Cooling off in Hanoi

Halong Bay was something else.  I spent the following day in Hanoi still swaying to my inner lilt.  Like Angkor Wat, I will write about it properly later.

Today is our last day.

The weather turned just as we drove back to B+B Hanoi Hostel.  The rain, it poured.  It felt cool though on checking the temperature was only 19 degrees minimum. 

I do not know if it is because our return is so near, because this is our final city, because we are pooped or because the weather now mimicked our mood, but you may have to take my opinions with a wary (or weary) eye.

Hanoi is not for me.

I have tried to like it, tried to give it a few days before passing comment.  Tried to let it seep in, but I just can’t change that feeling.  It is a bit urban-esque for me.  Like London is to Edinburgh.  

Yes there is traffic, but not in that friendly careless way of Ho Chi Minh.

Yes there is an urban park, but with more lake and pavement and not enough green.

Yes there are markets, but I am a bit marketed out.

The Old Town is pretty cool.  We have been trying to find things to do that will keep us warm, dry and (for want of a better word) chilled.

I highly recommend the Women’s Museum.  An interesting insight into Vietnamese women during the war and to this present day.  An interesting insight also in variations on perspective, akin to the Black Taxi Tours of Belfast.  I enjoyed its authenticity.  Not to mention the book stalls in the front courtyard.

We also decided to try our hand with the 35minute ‘Green Tourism’ tour.  This was pretty cool.  A drive around the city in an electric (half covered, half open) car.  You get that cyclo feel of being close to what you see, yet with a bit more padding.

One of things I really loved as we drove around were the variations on each street.  L told me that there were 36 guilds with each street being dedicated to a particular trade or ‘Hang’.  So for example, the Silk Street would be named ‘Hang Gai’.  I was particularly taken by the paper street (fantastic woven baskets and bags) and the metal street (where folk were sitting on their doorsteps welding, metal sparklers flying in all directions).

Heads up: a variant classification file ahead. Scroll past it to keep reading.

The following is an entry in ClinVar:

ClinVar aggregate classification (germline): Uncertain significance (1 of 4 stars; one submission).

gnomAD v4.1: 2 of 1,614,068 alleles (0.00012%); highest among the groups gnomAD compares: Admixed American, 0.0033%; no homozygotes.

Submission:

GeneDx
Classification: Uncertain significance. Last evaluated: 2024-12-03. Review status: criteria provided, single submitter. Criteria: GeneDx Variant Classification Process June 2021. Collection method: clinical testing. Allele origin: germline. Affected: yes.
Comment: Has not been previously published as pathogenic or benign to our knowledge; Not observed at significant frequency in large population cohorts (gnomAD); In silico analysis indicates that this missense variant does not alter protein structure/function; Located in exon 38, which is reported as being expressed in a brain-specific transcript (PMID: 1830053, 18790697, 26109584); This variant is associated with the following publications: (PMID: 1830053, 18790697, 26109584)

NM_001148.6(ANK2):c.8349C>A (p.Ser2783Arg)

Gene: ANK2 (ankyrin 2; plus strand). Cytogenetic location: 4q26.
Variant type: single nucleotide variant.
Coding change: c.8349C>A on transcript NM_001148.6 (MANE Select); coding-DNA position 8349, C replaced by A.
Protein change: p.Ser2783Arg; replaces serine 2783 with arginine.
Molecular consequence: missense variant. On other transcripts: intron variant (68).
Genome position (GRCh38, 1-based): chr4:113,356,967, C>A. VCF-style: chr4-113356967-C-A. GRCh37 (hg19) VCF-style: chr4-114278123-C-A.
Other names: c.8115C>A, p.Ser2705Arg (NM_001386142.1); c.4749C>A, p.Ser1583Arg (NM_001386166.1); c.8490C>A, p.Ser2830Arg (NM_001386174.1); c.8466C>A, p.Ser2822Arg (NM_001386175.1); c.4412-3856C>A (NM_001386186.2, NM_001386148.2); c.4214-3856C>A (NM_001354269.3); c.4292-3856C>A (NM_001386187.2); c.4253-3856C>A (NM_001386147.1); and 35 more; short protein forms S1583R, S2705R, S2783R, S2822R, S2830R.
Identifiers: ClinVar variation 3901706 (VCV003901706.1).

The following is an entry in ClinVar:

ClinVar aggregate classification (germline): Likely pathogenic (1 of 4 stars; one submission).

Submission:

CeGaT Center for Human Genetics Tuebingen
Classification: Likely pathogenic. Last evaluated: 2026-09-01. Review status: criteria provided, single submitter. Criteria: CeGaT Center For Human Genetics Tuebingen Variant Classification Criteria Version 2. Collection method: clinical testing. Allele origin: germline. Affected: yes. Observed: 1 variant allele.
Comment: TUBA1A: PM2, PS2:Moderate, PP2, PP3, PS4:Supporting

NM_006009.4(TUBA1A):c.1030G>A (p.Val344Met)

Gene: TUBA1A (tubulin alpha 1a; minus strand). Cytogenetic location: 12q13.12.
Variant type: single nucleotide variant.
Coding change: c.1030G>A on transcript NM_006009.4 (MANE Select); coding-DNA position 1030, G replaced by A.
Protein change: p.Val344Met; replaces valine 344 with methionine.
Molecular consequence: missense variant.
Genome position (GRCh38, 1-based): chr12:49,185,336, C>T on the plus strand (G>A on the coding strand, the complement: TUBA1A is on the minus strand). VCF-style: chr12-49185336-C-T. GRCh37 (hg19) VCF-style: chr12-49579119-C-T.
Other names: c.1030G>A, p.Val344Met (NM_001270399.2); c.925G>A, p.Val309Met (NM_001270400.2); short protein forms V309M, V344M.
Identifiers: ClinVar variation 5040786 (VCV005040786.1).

It was here I finally bought the last of my souvenirs and wondered if I should indeed have made a silk something in Hoi An.  Oh well, gotta have something to come back for!

We missed the timing for the Ho Chi Minh Mausoleum (a bit further out than you think) and stuck to coffee shops and general wandering for the rest of our time in Hanoi.

It is not that people here are unfriendly, it’s just that they are not particularly friendly.  That is my feeling anyway.  It is a melting pot of potential opportunity and whilst we have been used to being the ones ogling and gazing, here in Hanoi a certain uneasiness followed me as we were walking around, especially at dusk.  I did not feel as easily safe here as the rest of Vietnam, though again this could simply be a reflection of my own tiredness.  Though I am not sure.

In any case, you definitely get the sense that everyone here is trying to make it, one way or another.  And some of that desperation clings to your skin, soaking into you.

We did not go to Ninh Binh or the Perfume Pagoda or any local Pagodas. We did not hire bikes and cycle through paddy fields, we had done all that.

Instead we did what we do best – people watch.  Sitting in coffee shops and various eateries watching the world go by.  Watching how real Hanoians live their life.  From the highs to the lows, the rich to the not so rich.  We wandered through bling-tastic designer malls and lost ourselves in the narrow motorbike lined backstreets and alleyways, smelling local delicacies wafting through their kitchen/living room/dining room/bedroom.

We watched as the nearby restaurants cleaned their vast pots and pans in the streets, clambering and clattering, a cacophony of instruments.  By midnight, the lights were off, shutters down and streets cleared.  Even the horns seemed to put their voices away for another day, only to awaken again at dawn.

Who needs an alarm when the swings of life wake you for you?

All right Hanoi, maybe you’re not so bad after all.


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